"I love what's happening," says Frank Miller, a longtime comic author and director of "The Spirit", who has tried for years to get less mainstream comics onto the big screen. "It's about time our day has come. It just takes studios a while to see what kind of true art lies in comic books."
Kevin Smith, who owns comic-book stores, writes his own comics and weaves comic-book elements into his films, says that the well is endless, at least for now.
"It took Westerns about 30 years to run dry," he says. "I'd say we have at least that long, because there are so many stories and mythologies to choose from. And, unlike Westerns, they say something about modern-day life."
But John Moore, director of the video-game adaptation Max Payne, wonders if superhero films are at the beginning — and end — of their golden age.
"Look at "Hancock"," he says of the breezy summer hit with Will Smith as a drunken superhero tired of saving mankind. "You've got a hero whose power is there, but his heart isn't into it. That's not a superhero movie. I think it's clear we're starting to scrape the bottom of the barrel."
Regardless, the public appetite appears to be there now. Comic-Con's attendance was estimated at 130,000, the largest on record.
"I don't know how long this will last, but I think comic-book movies are doing what a lot of other movies have been afraid to do," Haley says. "Get dark. Make outcasts your heroes. Take a critical look at the state of the world we live in."
No film does that like "Watchmen", based on the graphic novel of the mid-1980s. It examines a band of crime fighters with real-world problems, disdain for the public and issues with unbridled power.
"I don't know if we're going to deconstruct the entire superhero mythology," director Snyder says. "But we're going to kick it in the stomach."
Which seems to fit everyday fans just fine.
"Keep them coming," says Stephanie Otter, 36, a Pittsburgh native and comic-book fan wearing a "Little Miss Bossy" T-shirt. "I'm tired of superheroes just for the guys. I want something different than Iron Man or Spider-Man."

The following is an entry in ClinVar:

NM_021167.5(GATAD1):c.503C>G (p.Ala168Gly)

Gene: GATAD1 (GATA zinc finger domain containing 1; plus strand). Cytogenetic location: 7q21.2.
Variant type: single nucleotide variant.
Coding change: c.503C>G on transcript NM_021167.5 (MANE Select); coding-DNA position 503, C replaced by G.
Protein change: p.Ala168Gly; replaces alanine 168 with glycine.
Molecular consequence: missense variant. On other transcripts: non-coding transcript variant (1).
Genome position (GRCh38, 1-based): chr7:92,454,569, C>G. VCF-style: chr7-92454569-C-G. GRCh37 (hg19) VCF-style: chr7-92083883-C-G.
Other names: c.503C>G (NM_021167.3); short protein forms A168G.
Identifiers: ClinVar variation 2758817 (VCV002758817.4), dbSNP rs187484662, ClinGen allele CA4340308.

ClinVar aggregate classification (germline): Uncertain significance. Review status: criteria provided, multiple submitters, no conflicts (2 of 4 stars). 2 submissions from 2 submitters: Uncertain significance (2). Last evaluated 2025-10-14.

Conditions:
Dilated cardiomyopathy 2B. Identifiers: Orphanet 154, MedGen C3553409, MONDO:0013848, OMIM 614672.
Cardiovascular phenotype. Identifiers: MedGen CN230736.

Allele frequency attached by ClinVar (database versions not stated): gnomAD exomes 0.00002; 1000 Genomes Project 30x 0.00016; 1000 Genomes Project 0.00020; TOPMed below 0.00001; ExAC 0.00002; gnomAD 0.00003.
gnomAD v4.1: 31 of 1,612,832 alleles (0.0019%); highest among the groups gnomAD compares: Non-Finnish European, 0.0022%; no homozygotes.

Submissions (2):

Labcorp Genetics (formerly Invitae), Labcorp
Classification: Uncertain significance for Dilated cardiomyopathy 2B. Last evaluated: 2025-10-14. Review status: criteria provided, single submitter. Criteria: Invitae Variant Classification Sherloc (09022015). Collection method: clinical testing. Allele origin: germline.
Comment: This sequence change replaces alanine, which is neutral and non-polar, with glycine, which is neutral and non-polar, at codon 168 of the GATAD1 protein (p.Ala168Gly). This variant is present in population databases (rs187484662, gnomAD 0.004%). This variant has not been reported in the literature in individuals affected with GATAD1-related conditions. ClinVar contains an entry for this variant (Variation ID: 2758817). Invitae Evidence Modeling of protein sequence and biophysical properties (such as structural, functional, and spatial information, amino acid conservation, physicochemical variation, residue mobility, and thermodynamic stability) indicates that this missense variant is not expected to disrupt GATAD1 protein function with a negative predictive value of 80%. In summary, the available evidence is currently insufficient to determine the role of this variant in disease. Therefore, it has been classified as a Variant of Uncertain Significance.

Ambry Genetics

Women jump into the fray
Otter represents another shift in the comic-book movie universe: an influx of women. Over the years, female attendance at Comic-Con has grown, this year reaching a record of nearly 40%, perhaps reflecting increasing involvement of women in the filmmaking.
"It was getting depressing," says Rose McGowan, who will play the title comic-book vixen in "Red Sonja", due in 2010. "I was getting scripts to play the straight man to the straight man. But lately, we're seeing more scripts that allow us to kick (butt). Comic books have always been good about it, and now movies seem to be catching on."
Deborah Del Prete, producer of Frank Miller's "Spirit", has been coming to Comic-Con since she was 8 years old. Usually, she was asked if she was looking for Wonder Woman comics.
"Now they ask me what I'm working on," she says. "We're seeing a partnership in making these movies we never saw before. I say it's about time people recognize women enjoy comics and comic-book movies as much as any other fan."
Mila Kunis, who plays an assassin in the video game adaptation Max Payne, says Hollywood is finally mirroring the times.
"If you ask me, they're a little slow in catching up with the rest of the world," she says. "I'm really glad for movies like "Wanted" and "Underworld", because it's casting us as mainstream heroes.
"But come on. It wasn't that long ago when we thought a woman was going to be the Democratic nominee for president. We should have been at this place a long time ago."